Most of the patients I am in touch with failed the IDSA's treatment of a couple of weeks antibiotics but have made significant progress on longer courses of treatment.
Deutsche Borreliose-Gesellschaft e. V.
Diagnosis and Treatment of Lyme borreliosis
Just a few points mentioned
Latency 8 years before symptoms developed.
50% not aware of tick bite
50% no EM
Seronegativity following early anti-biotic treatment therefore does not rule out Lyme borreliosis in any way.
Lyme borreliosis can lead to numerous symptoms. The following are particularly frequent:
• fatigue (exhaustion, a chronic feeling of illness)
• encephalopathy (impaired cerebral function)
• muscular and skeletal symptoms
• neurological symptoms (including polyneuropathy)
• gastrointestinal symptoms
• urogenital symptoms
• ocular symptoms
• cutaneous symptoms
• heart diseases.
The success of treatment must be assessed clinically
A negative serological finding does not rule out Lyme borreliosis
There may be a disease requiring treatment even without the detection of antibodies. (Causes: e. g. antibi-otic treatment starting early but inadequate with immunodepressants, including cortisone, exhaustion of the immune system, masking of the causative agents, genetic disposition.)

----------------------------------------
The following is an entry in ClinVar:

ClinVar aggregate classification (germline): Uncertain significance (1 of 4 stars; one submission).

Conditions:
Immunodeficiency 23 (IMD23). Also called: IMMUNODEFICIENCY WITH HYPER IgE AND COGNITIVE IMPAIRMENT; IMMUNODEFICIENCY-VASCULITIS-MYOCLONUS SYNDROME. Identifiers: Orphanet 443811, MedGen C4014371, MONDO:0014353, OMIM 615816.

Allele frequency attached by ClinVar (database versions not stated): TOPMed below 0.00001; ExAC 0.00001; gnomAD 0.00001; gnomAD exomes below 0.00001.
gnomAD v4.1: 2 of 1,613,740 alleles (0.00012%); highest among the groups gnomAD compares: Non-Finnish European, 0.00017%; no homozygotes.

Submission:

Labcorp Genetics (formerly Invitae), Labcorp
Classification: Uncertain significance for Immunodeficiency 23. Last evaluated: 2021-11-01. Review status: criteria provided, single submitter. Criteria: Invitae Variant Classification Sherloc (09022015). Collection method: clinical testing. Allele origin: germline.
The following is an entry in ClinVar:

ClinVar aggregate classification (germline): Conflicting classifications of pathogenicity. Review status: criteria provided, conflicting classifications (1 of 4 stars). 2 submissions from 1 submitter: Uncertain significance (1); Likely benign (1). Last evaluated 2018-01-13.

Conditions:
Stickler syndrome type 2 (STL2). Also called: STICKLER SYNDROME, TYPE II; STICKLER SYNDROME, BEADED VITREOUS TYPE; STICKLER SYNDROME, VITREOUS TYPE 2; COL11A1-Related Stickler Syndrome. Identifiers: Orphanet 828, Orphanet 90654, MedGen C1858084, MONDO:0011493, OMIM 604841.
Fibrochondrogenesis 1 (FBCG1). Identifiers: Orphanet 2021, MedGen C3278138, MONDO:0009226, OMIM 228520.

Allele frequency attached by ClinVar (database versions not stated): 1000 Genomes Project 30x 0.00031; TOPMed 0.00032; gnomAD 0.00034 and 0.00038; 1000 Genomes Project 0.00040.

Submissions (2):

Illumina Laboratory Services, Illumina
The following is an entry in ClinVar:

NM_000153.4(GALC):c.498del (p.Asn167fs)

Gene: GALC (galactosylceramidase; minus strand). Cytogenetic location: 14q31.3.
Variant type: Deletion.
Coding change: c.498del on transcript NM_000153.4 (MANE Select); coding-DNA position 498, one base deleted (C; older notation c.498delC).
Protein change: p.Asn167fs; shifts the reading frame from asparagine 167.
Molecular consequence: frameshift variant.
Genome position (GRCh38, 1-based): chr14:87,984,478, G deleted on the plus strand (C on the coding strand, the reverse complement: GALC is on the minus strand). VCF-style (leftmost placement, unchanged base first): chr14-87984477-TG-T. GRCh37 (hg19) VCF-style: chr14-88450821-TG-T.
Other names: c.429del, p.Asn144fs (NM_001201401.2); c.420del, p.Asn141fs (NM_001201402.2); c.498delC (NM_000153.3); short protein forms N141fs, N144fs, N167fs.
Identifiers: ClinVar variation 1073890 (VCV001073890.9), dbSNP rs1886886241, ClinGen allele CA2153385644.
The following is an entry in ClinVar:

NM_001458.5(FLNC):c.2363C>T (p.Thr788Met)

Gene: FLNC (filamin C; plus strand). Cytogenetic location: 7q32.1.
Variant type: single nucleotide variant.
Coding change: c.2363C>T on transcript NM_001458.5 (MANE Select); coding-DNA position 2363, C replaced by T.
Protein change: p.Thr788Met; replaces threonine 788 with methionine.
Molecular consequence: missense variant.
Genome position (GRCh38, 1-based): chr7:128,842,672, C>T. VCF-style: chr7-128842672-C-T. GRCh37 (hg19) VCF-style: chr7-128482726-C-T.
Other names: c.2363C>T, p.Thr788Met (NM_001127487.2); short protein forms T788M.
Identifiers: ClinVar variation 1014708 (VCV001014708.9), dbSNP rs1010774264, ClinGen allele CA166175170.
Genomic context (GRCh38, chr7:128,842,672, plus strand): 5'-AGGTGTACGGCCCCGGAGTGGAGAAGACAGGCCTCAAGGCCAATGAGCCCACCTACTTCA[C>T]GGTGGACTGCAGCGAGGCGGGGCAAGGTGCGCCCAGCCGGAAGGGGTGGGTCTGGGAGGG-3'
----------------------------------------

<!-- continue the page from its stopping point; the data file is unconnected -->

Co-infections can be transmitted by ticks or by other routes of infection
The scientific basis for antibiotic treatment is still inadequate at the present time, with the exception of the localised early stages (EM). The considerable shortcomings in the scientific-clinical analysis are reflected in therapeutic guidelines, which are severely limited in the reli-ability of their recommendations and in their evidence base in the international litera-ture,(159) and they do not meet the requirements from the medical and health-policy aspects.
Successful antibiotic treatment is possible only if the individual has an effective immune sys-tem. With regard to antibiotic treatment, problems also arise with Borrelia due to natural or acquired resistance. The causative agent of Lyme borreliosis can evade the immune system by what are known as “escape mechanisms”